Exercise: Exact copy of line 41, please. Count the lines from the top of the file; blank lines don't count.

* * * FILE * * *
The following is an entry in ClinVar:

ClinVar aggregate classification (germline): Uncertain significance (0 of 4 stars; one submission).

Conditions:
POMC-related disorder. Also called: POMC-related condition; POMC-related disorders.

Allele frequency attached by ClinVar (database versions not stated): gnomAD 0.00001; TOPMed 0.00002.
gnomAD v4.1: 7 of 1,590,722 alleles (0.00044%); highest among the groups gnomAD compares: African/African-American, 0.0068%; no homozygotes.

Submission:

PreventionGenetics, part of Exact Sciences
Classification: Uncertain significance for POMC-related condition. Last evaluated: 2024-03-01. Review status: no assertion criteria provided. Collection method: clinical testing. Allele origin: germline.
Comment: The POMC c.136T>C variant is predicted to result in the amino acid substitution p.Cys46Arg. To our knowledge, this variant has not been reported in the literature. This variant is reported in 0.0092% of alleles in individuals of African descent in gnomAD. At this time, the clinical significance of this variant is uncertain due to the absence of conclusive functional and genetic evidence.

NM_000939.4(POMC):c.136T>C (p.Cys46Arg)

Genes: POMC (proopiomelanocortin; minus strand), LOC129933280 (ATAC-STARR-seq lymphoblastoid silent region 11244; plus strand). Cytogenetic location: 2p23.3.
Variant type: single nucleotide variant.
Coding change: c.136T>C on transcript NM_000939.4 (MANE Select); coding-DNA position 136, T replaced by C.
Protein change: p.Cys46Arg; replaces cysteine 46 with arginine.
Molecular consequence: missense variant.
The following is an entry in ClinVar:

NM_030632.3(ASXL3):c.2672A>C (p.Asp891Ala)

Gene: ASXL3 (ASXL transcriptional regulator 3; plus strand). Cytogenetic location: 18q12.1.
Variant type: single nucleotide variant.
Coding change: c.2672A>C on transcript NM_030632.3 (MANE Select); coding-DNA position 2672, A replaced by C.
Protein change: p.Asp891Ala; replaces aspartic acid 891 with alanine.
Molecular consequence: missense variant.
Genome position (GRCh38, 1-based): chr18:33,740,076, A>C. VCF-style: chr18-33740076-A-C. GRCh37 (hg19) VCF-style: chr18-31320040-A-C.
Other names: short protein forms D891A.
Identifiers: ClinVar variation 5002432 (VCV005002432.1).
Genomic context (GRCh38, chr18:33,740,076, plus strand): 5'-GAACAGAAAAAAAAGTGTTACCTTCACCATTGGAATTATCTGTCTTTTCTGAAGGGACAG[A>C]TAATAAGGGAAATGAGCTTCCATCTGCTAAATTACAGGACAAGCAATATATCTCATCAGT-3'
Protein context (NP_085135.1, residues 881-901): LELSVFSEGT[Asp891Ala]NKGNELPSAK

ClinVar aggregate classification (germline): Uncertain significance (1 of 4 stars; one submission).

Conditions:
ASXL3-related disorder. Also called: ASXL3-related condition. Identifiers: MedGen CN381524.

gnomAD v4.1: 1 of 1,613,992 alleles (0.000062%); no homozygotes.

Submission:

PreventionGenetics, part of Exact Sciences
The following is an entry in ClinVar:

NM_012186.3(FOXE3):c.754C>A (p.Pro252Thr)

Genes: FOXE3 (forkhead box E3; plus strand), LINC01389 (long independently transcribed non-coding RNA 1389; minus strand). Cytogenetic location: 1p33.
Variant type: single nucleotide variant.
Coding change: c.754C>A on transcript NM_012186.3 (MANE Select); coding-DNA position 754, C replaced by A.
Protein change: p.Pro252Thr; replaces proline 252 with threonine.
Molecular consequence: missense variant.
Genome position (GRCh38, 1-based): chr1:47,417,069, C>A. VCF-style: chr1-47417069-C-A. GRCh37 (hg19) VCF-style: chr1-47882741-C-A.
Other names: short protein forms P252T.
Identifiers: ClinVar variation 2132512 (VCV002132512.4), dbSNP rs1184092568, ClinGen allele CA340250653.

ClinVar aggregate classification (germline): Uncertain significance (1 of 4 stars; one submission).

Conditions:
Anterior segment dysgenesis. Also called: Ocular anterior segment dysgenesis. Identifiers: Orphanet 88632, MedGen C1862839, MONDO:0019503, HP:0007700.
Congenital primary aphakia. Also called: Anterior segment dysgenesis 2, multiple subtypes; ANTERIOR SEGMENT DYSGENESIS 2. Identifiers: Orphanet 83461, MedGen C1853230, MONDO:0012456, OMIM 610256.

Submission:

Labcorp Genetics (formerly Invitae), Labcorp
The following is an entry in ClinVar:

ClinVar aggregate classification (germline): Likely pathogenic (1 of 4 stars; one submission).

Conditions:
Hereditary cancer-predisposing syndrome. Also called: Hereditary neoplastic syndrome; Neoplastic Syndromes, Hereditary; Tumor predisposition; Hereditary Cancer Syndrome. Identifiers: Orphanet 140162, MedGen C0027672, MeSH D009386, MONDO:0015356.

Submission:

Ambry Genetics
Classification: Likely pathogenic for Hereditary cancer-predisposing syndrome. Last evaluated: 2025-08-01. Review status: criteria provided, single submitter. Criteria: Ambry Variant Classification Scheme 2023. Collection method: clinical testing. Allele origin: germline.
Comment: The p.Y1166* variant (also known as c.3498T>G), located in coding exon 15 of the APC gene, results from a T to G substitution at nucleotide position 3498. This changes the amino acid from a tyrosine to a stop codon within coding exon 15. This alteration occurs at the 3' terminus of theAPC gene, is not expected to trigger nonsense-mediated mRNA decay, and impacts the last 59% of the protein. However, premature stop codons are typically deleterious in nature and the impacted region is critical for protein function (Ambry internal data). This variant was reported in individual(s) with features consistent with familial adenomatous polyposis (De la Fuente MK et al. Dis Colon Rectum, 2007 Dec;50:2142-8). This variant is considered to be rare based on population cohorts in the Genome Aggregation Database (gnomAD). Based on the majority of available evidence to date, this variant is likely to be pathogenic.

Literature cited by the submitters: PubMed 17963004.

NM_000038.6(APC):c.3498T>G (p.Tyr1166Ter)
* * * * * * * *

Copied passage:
Molecular consequence: missense variant.